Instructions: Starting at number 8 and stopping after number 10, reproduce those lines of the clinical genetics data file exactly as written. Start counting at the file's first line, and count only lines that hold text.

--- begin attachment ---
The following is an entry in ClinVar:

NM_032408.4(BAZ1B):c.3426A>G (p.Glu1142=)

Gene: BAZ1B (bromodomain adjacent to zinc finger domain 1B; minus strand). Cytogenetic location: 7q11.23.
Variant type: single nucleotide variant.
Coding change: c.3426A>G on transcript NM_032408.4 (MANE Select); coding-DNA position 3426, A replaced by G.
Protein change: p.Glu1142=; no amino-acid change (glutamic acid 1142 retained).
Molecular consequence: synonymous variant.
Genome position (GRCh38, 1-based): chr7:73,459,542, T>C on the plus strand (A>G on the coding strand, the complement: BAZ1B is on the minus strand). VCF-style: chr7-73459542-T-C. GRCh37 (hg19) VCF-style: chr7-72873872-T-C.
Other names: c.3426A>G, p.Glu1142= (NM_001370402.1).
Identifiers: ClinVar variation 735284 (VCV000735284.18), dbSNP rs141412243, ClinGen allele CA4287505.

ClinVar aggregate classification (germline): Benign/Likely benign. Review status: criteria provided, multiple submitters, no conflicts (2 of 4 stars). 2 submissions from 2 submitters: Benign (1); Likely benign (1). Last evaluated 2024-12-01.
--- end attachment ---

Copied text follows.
Genome position (GRCh38, 1-based): chr7:73,459,542, T>C on the plus strand (A>G on the coding strand, the complement: BAZ1B is on the minus strand). VCF-style: chr7-73459542-T-C. GRCh37 (hg19) VCF-style: chr7-72873872-T-C.
Other names: c.3426A>G, p.Glu1142= (NM_001370402.1).
Identifiers: ClinVar variation 735284 (VCV000735284.18), dbSNP rs141412243, ClinGen allele CA4287505.